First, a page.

EDDL and FDT Strategy for Merging EDDL and FDT
Without doubt, central access to automation device data and functions is a great help to users. There are two technologies which offer this functionality: Field Device Tool (FDT) and Electronic Device Description Language (EDDL). Each of these technologies has advantages and disadvantages. An integrated approach based on OPC UA merges the two technologies.
EDDL and FDT have been competing for the attention of control system and device manufacturers for several years now. The two technologies focus on different issues, but there is a good deal of overlap. It is precisely this overlap which has led to a situation where the technologies compete with rather than complement each other. So why not both? The “Lehrstuhl für Informationstechnik im Maschinenwesen” (itm) at the Technical University in Munich looked at the problem and came up with a strategy which combines the advantages of EDL and FDT in a single all-inclusive solution. The strategy is based on the new OPC Unified Architecture (UA), which was released by the OPC Foundation in July 2006.
Which one does what?
Open FDT technology defines the interfaces between the device-specific operator functions, the so-called Device Type Manager (DTM), and the device-independent engineering system, the FDT Frame. Since a DTM only has to comply with this interface specification, device manufacturers have maximum freedom when they define interactive functionality, implementation of the DTM software components and selection of the programming language. This can make operation of very complex devices very manageable.
One big disadvantage of FDT technology is the close relationship between the DTM components which are supplied by the device manufacturer and the Microsoft Windows platform. EDDL, which is also open and standardized, takes a different approach. It has its own language that the device manufacturers use to create text-based descriptions (Electronic Device Description, EDD), which are essentially digital data sheets, for their devices. The scope of the language is limited compared to standard programming languages, and it is designed specifically for device description. Manufacturers can quickly and efficiently create EDD device descriptions which are processed by an EDD-specific interpreter in an open engineering system which has no device dependencies. The EDD is not dependant on any operating system or computer platform. It uses a standardized HMI strategy, which is defined by EDDL, and the interpreter technology makes it very robust. The limited functionality of the language can cause annoying limitations on very complex devices.
What happens next?
- The Institute for IT in Mechanical Engineering (itm) in Munich has developed an integration strategy which combines the best of both technologies in an all-inclusive client-server architecture. A four-layer device integration model was developed to define the client-server architecture:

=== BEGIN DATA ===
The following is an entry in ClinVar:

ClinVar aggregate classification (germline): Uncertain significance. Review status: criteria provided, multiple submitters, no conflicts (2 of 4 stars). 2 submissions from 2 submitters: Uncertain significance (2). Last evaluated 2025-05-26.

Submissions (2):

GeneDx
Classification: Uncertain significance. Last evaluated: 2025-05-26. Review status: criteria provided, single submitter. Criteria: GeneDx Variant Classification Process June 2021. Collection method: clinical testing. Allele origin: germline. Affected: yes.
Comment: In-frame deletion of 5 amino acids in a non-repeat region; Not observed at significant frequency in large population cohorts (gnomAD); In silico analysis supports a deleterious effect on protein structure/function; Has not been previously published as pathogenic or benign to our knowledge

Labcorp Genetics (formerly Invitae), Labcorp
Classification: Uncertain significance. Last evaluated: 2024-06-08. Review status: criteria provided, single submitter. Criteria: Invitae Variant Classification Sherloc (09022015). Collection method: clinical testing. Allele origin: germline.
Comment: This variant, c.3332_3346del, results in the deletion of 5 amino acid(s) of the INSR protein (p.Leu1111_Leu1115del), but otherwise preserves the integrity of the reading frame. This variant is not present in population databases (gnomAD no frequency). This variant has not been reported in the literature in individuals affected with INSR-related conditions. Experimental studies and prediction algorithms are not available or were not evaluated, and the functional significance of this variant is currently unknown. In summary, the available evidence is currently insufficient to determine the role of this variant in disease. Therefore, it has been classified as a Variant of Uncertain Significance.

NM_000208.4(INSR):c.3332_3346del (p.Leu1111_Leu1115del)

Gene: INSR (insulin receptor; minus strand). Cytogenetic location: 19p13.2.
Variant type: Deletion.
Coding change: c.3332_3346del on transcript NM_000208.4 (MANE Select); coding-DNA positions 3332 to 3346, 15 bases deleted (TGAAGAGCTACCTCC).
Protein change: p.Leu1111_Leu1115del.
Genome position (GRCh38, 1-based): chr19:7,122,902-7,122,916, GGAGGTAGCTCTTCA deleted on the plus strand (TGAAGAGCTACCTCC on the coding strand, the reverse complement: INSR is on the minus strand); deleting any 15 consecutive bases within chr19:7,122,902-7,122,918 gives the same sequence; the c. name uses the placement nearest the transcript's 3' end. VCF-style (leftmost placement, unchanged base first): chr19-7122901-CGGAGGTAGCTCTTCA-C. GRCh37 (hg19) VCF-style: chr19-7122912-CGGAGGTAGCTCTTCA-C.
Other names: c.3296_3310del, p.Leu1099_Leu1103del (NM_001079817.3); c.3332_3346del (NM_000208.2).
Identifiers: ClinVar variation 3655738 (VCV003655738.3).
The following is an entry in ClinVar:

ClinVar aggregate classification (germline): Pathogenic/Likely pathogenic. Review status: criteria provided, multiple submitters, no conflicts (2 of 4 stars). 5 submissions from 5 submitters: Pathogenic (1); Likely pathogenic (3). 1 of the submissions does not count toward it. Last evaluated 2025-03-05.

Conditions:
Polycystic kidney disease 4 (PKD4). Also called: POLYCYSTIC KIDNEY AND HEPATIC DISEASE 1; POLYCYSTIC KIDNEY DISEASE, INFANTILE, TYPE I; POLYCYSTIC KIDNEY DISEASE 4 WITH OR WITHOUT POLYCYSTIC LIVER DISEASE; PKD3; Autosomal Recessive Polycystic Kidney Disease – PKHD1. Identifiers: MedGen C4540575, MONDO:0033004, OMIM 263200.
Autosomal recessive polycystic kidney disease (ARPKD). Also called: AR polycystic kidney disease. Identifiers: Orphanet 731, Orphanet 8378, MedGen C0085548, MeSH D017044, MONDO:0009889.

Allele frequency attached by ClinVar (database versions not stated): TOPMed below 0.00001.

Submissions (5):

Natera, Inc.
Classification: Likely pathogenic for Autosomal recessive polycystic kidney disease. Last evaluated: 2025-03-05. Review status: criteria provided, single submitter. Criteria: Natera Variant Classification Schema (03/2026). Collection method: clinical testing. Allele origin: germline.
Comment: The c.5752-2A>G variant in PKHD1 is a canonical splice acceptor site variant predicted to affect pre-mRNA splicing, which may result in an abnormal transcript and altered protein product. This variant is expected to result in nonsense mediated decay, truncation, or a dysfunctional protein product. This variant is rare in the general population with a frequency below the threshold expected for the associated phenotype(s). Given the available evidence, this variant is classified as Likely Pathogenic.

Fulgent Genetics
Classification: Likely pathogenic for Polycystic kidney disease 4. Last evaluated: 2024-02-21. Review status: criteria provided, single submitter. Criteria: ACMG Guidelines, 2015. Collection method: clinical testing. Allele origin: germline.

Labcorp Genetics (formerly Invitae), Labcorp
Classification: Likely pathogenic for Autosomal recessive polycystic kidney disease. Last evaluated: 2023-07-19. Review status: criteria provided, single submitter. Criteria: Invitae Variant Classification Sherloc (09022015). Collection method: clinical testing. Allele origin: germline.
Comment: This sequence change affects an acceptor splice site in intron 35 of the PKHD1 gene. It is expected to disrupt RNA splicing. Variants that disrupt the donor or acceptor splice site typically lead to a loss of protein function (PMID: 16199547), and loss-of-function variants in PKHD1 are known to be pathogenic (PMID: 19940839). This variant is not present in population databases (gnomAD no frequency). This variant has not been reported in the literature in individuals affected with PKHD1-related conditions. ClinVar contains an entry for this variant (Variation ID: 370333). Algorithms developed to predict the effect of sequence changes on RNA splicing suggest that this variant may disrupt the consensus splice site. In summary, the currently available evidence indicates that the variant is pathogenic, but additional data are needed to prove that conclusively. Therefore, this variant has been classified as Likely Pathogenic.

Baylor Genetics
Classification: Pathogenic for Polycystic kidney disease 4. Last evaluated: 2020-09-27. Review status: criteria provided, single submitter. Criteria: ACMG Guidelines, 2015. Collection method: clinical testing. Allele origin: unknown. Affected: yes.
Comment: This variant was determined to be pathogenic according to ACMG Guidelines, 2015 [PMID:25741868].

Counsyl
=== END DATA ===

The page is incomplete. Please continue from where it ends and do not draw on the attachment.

- Data and State model: contains the data that the device will publish for engineering purposes including metadata such as units, range or limits and contains dependencies between elements of the data model and the device state to ensure consistency.
- Basic Device Methods provide functionality like e.g. calibration.
- These two layers are combined in the Device Information Model (DIM) and essentially define the structure and behavior of the device data interface. The other layers are:
- Advanced Business Logic, which contains the higher-level user support functions such as automation calculation of linearization tables from 3D tank geometry data, and the Graphical User Interface (GUI).
These two layers also form a unit called the Device Operation Model (DOM). Compared to device firmware, the DIM is a 1-to-1 model of the device data with is published for device integration purposes. The DOM accesses data elements in the DIM for HMI functions. The new concept is based on the new OPC Unified Architecture. The description of the DIM is based on EDDL, as the language contains all of the necessary elements. Platform independence and interpreter-based execution offer a high level of technology independence and resilience. On the client side, the Device Engineering Framework, which is comparable with the FDT Frame application, together with the DOM provides the basis for device HMI functionality. The focus is on the work flow which takes place when the user is working with the device. The device manufacturer uses the FDT concept to program a wide range of functions and GUIs. The flexibility and programming power of FDT are included in the new concept.
Prof. Klaus Bender is the Chairman of the “Lehrstuhl für Informationstechnik im Maschinenwesen” (itm) at the Technical University, Munic, and member of the executive board at the Profibus Users Group. D. Großmann is a teaching and research assistant at itm.
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